When the Home for the New Economy debuted last January at the 2010 International Builders Show, it was cheekily billed as “the best home never built.” Presented as a 3-D online prototype, complete with a virtual walk-through tour, the efficient design envisioned how market demand for more modest, flexible, and affordable homes might translate into architecture for the next wave of home buyers.  Now that vision has become reality. The concept home that initially existed only on the Internet is now an actual house at Warwick Grove, a traditional neighborhood development by Leyland Alliance in the town of Warwick, N.Y. Leyland built and sold this first one as a test project and has since signed contracts for five more, making the Home for the New Economy the leading plan among the neighborhood's many options. 

This popularity may be attributable, in part, to a continued downshifting of home sizes nationwide. After nearly three decades of unprecedented growth, single family home sizes peaked at 2,521 square feet in 2007 and have since been on the decline, according to U.S. Census figures. Today's average American home is almost 100 square feet smaller than the average just two years ago.

And then there's the new economy price: Leyland Alliance says hard construction costs to build the house are averaging around $100 per square foot.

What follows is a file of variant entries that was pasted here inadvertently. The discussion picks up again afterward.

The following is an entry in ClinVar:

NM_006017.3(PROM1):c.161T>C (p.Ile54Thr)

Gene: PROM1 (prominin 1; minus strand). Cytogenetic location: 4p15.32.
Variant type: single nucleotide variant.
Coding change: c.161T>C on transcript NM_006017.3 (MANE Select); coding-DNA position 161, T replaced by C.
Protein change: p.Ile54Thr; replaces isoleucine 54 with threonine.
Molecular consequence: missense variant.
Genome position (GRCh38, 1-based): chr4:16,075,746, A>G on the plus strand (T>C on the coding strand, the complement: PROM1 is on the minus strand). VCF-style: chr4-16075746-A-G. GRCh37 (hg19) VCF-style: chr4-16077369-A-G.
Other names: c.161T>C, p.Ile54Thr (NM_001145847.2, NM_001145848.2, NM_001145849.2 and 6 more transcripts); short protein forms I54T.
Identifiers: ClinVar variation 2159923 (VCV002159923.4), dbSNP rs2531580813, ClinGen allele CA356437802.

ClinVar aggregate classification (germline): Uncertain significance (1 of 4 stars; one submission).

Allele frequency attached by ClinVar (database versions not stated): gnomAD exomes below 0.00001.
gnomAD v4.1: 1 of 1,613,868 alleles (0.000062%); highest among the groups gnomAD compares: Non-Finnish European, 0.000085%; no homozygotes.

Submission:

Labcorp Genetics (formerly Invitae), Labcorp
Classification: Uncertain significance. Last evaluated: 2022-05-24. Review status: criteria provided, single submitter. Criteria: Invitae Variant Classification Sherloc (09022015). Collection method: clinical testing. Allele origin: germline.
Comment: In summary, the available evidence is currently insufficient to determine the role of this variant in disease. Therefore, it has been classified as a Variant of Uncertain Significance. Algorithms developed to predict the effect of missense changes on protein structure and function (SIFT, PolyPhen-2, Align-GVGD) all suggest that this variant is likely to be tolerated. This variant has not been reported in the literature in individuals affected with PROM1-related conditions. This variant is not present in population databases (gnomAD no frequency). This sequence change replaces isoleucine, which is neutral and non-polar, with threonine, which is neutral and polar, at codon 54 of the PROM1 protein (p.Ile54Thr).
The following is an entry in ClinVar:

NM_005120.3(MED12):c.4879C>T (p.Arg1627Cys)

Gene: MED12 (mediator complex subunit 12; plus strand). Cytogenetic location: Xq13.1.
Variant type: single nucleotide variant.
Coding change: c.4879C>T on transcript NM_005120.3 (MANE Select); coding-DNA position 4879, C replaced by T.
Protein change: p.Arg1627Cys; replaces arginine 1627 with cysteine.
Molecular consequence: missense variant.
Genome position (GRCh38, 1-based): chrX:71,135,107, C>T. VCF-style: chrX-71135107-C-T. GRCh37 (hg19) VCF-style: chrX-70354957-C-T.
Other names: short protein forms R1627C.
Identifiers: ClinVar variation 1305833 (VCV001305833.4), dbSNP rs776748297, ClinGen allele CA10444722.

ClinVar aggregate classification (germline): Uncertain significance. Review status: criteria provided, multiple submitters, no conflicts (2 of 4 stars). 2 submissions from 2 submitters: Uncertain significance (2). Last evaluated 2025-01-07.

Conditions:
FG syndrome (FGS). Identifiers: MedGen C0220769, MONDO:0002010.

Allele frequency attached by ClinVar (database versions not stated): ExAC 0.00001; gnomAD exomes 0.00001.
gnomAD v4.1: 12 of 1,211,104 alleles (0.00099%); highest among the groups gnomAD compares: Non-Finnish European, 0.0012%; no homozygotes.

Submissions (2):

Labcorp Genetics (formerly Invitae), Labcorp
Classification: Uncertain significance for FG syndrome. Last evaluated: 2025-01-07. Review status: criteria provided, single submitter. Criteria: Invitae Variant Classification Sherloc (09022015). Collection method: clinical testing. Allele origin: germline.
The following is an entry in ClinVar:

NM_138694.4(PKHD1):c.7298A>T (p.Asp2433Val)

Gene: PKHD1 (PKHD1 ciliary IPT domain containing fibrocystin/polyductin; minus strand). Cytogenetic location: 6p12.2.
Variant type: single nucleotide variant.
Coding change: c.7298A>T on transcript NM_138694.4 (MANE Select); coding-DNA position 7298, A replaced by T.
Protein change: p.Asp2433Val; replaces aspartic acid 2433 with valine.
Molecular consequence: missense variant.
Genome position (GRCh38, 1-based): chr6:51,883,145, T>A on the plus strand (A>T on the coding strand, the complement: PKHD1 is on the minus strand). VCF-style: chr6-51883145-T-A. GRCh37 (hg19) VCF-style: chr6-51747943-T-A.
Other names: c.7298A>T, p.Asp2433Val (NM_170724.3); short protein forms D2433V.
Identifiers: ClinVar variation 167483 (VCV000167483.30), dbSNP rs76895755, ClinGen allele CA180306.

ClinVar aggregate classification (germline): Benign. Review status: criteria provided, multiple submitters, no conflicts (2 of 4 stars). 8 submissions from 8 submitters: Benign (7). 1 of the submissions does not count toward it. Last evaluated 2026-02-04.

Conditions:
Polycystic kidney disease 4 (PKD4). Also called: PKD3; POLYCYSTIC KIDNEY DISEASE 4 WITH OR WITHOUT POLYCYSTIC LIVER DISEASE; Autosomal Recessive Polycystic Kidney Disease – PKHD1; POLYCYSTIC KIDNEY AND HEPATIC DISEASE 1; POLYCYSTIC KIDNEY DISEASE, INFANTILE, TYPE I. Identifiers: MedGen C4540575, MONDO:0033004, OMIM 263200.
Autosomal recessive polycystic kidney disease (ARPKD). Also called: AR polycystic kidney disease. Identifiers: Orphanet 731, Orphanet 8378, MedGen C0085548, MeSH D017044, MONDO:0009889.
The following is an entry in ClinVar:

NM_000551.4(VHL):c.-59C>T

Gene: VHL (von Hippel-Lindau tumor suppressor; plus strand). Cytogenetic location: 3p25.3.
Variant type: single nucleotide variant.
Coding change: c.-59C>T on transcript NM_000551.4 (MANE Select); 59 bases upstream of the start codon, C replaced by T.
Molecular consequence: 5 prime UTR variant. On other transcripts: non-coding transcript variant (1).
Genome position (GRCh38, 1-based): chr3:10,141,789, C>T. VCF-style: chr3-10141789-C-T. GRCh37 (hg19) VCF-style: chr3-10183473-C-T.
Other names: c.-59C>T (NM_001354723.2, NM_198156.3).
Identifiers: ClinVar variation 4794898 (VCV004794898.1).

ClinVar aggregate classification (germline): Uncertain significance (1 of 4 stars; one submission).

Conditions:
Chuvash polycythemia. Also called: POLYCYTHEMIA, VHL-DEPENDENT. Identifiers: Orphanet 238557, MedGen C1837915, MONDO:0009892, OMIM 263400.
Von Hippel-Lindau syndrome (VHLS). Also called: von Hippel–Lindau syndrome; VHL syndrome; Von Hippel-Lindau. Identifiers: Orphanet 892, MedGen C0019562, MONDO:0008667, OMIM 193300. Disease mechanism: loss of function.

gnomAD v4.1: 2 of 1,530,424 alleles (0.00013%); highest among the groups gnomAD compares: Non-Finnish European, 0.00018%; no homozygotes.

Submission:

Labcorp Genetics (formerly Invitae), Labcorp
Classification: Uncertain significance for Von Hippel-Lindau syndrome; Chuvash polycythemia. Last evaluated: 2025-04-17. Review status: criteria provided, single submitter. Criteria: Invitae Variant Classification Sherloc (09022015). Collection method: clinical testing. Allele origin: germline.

Conceived and designed by Marianne Cusato as an alternative to the larger homes that fueled the housing boom, the Home for the New Economy plan is fit and trim with lots of space-savers, natural light, flex spaces, and one particularly salient feature--a first floor “adaptable suite.” This hybrid portion of the plan can function as part of the main residence (as a master bedroom, family room, or office), or it can be closed off to serve as an accessory unit for an older family member, a boomerang child, or a tenant to generate rental income. The adaptable suite has its own porch and entrance to the outside.  

Home buyer Catherine Kelly purchased the first New Economy Home at Warwick Grove, and in doing so, cut her living space by more than half. She says the decision to buy was part practical and part visceral.

“The first time I set foot in the house, my reaction was, ‘This is it: I want it,’” she says. “I didn’t need as much space, but what I did not want to give up was the gracious feeling of a well-built house with all the appointments and amenities. This house has high ceilings, large windows, and broad passages between rooms, so you get feeling of spaciousness in a smaller footprint. I don’t need another living room or dining room, and I don’t need two acres of grass to mow. I’m happy with a small garden. Everything here is scaled down, but well done.“

The 1,676 square foot, 3-bedroom, 2½ bath New Economy home prototype is gaining traction in other markets too.

In South Carolina, David Blair Homes has nearly completed construction on one of the homes in Hammond’s Ferry, a riverfront masterplan community designed by DPZ and developed by Leyland Alliance in North Augusta, S.C.  Blair's version of the house includes a few slight plan modifications, including a first-floor laundry room and master suite.